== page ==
Rocamora finds that this feeling “keeps a lid on our level of achievement in life by maintaining an internal climate of fear of recognition. Being creative in anonymity or as a hobby is safer than being known or praised for our work. The objective assessment of the true merit of our abilities can be very difficult. Looking to others for the objective feedback we don’t have means having to bear the expectation of being shamed. 

“Being trapped in this kind of catch-22 is the means by which the pattern of shame preserves itself. The pattern of shame typically posits perfectionism as its ‘resolution.’ That is, if we could be perfect, we could escape the feeling of shame and inherent badness.” 

She points out that shame-driven perfectionism “can often be confused with the innate tendency of most gifted people to be perfectionistic. When shame is the motivator, people are afraid to share their creative endeavors with others unless and until they are ‘perfect.’ (And nothing perfect could ever be created by someone who is fundamentally flawed!) 

“Innate perfectionism feels different — it is an internal desire to hold our work to a very high standard, one we set for ourselves. Both can delay closure on projects, but shame perpetuates a chronic sense of insecurity, low self-esteem and anxiety.” [3] 

Research studies (George Mason University, 1996) indicate that although shame, along with guilt and embarrassment, may typically occur in “public” situations or social contexts, a significant proportion of shame (and guilt) occurs when people are alone. With all three feelings, people are generally their own harshest critics, evaluating themselves even more negatively than they believe others do. 

Shame was clearly related to maladaptive responses to anger, such as malevolent intentions; direct, indirect, and displaced aggression; and self-directed hostility. It may be this latter attitude that is most corrosive, particularly for the gifted, who often tend to be hypercritical and hypersensitive. 

Strong emotional responses, including maladaptive ones, may be based in neurochemical “wiring”, as noted by Daniel Goleman (“Emotional Intelligence”) and others: a recently discovered neuron bypasses the neocortex, where rational decisions are made, and goes straight to the amygdala, which is responsible for quicker, more primitive “fight or flight” responses.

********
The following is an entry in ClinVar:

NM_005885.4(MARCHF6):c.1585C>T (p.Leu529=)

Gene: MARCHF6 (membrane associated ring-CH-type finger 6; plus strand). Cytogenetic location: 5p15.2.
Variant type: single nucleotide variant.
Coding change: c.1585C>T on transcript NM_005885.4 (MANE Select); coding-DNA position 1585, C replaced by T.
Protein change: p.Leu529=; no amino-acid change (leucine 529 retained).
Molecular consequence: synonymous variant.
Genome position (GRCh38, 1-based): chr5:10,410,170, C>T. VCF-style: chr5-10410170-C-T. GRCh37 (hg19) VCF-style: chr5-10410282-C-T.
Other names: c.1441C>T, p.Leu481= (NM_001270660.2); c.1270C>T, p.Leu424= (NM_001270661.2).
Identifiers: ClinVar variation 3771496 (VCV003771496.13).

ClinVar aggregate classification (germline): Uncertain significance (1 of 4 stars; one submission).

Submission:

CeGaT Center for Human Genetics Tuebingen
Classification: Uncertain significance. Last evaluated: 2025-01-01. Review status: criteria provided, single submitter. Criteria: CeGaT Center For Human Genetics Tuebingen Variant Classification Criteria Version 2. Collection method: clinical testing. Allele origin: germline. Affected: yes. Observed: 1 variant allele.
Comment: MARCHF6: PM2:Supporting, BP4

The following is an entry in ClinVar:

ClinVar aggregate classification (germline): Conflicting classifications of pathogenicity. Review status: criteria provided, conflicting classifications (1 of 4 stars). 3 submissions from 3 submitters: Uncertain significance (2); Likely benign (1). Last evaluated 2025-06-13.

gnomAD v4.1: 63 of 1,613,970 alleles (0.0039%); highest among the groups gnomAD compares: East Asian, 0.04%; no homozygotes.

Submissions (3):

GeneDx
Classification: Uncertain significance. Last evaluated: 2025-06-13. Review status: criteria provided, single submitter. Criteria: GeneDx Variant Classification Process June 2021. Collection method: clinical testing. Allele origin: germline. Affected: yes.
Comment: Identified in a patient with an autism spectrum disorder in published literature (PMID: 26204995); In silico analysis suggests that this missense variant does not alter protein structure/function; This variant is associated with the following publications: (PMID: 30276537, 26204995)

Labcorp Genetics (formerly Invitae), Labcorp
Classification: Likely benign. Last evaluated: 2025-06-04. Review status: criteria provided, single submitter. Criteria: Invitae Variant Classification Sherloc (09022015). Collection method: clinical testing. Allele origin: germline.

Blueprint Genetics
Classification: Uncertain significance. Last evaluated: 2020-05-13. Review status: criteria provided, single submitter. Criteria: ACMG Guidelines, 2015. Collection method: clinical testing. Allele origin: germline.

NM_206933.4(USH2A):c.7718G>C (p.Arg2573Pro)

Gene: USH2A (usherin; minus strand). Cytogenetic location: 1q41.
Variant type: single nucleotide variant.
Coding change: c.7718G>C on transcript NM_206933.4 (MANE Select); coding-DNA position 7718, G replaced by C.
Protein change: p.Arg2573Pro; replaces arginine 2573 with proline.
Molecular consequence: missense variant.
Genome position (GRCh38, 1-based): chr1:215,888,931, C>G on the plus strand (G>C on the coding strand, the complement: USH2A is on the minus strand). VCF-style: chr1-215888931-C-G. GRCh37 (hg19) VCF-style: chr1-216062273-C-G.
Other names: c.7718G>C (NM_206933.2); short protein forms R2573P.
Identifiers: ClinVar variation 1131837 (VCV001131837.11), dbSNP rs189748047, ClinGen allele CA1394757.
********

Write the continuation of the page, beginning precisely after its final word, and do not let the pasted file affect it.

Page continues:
The more that emotional memories involving temper, frustration, anxiety, depression, impulse and fear pile up in early adolescence, the more the amygdala can “hijack the rest of the brain” as Goleman says, “by flooding it with strong and inappropriate emotions, causing us to wonder later, ‘Why did I overreact?'” 

The Theory of Emotional Development (developed by psychologists Kazimierz Dabrowski and Michael Piechowski) describes a model of development that seems particularly fitting for gifted individuals, and describes the potential value of inner conflict, often identified as neurosis or some other dysfunction. 

Dr. Linda Silverman notes that the third level of development articulated in this model includes guilt, shame, and dissatisfaction with oneself. 

“Individuals at this third level are often seen as ‘maladjusted’, but Dabrowski calls this ‘positive maladjustment’ since their development is progressing beyond the weaker, external views of the peer group into deeper, inner-directed values,” Silverman wrote.

“People at this stage are often seen as a threat to society since they are less tractable than less-evolved individuals. It is interesting to note that current research on the theory has found more women than men entering this level of development.” [4]